Gup says his grandfather knew that his gifts couldn’t change much. But, he writes, “[my grandfather] had learned from his own hard life that even the most modest (small) of offerings (gifts) can provide the gift of hope and the knowledge that someone cares.”
Sylvia had always dreamed about being a mother. She was 49 years old and thought her dream would never come true when she received a phone call. Would she be willing (say yes), the caller asked, to take care of four children? The children had been neglected (not taken care of) by their mother. As a result, they had been missing school and sleeping on the streets or with other homeless people.
The children had been moving from home to home for more than a year because no one wanted to take care of all four of them together. Sylvia agreed to become a foster parent (someone who takes someone else’s child into their family without becoming their legal parent) for the three girls and one boy. “I went from zero to four overnight,” she said. “It was a big change. But what else could I do? Those children needed me.”
Foster children are minor (younger than 18) children who are taken care of by foster parents. Some are placed in foster care voluntarily (without someone saying they have to) because their parents can’t take care of them. Others are taken from their parents and placed in foster homes because they are in danger of physical or psychological abuse (cruel or violent treatment).
Often grandparents or other relatives (family members) become foster parents for needy children. But frequently people who are not part of the child’s family become the foster parents and take care of these children. Usually children are placed in foster homes by the government or a social-service agency (an organization that helps people with special needs).
Many children are placed in foster care for a while and then adopted (to take someone else’s child into your home and become the child’s legal parent). This process usually takes about four years. More than 100,000 foster children in the U.S. are waiting for a family to adopt them, and about 50,000 are adopted every year.
The idea for foster care in the U.S. began about 150 years ago with Charles Brace in New York City. Brace was concerned about homeless and neglected children who were living in the streets and slums (areas in very bad condition) of New York. From 1853 to about 1890, he found families to take care of more than 120,000 of these children.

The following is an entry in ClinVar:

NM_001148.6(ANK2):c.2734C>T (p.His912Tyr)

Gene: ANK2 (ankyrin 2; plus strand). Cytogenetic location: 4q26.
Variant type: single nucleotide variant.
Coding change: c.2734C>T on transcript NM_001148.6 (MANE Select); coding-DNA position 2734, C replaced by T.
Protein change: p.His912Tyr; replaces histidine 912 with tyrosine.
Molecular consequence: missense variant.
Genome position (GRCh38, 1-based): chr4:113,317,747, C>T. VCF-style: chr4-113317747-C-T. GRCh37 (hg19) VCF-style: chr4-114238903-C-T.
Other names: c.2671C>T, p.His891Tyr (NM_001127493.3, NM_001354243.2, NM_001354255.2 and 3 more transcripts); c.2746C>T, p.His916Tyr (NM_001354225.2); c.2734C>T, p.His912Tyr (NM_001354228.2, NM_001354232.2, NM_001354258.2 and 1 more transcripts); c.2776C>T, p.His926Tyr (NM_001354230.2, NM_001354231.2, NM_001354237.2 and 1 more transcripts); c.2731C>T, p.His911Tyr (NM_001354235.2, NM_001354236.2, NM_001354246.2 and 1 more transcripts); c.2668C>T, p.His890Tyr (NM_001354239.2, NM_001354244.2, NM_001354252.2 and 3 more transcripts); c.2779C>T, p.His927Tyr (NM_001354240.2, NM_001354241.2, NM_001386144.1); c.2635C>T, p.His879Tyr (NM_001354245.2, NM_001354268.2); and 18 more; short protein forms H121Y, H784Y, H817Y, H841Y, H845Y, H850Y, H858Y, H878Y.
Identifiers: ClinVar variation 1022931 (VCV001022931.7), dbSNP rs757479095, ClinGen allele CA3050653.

For Sylvia, becoming a foster mother wasn’t the end of her story. Last summer, the children’s mother was killed. And a few months later, Sylvia officially adopted Rebecca, Giovanni, Olivia, and Mary as her own children. “This love is different from anything I’ve experienced,” Sylvia said. “I really feel now that my life is complete (as great as it can possibly be).” Her dream of becoming a mother had come true.
“This week, the lame ducks are returning to Congress for their last bit of legislating (making laws). But no one seems too excited to see them.” That was the lede (or lead; the first sentence or paragraph) for a news story in the Washington Post last week.
Other newspapers and websites echoed (repeated) those feelings in their headlines (the title of a news story):
Lamest Lame Duck (Politico)
How Lame Will The Lame Ducks Be? (The Atlantic)
Don’t Let Lame Ducks Spend Your Money (American Spectator)
We all probably know what a duck is. But, a lame duck? If you know the word “lame”, you might say that a lame duck is a duck that can’t walk because its foot or leg is weak (not strong) or injured (hurt) – like the duck in the photo.
You’d be right, but in politics, “lame” means something different. Let me try to explain. In the U.S., our national elections (when we vote) are always early (near the beginning) in November. But the president and Congress – members of the Senate and House of Representatives – don’t take office (begin work) until later, in January. Each session (work year) of Congress begins on January 3rd, and a new president takes office on January 20th.
Do you see the problem?
Between election day and January 3rd or 20th, people who were not reelected (elected again) have to go to work, but they have no real power because their jobs will soon end. In a very short time, someone else will have their job. These people are the lame ducks.
An American newspaper first used the word “lame duck” this way in 1863 during our Civil War. In 1932, Will Rogers – an American cowboy and a very funny man who became a popular performer and writer – suggested his own definition. He wrote that a lame duck Congress is “like where some fellows (men) worked for you and their work wasn’t satisfactory (good enough) and you let ‘em (them) out, but after you fired (told them they had to leave their job) ‘em, you let ‘em stay long enough so they could burn your house down.”
This situation may seem strange to people from countries where politicians begin their terms (time in political office) shortly (very soon) after they are elected. But it’s actually better in the U.S. today than it used to be. Before 1933, the president and Congress began their terms in March. The 20th Amendment (change) to the U.S. Constitution (the highest law of the government) moved the beginning of the terms to January, where they are today.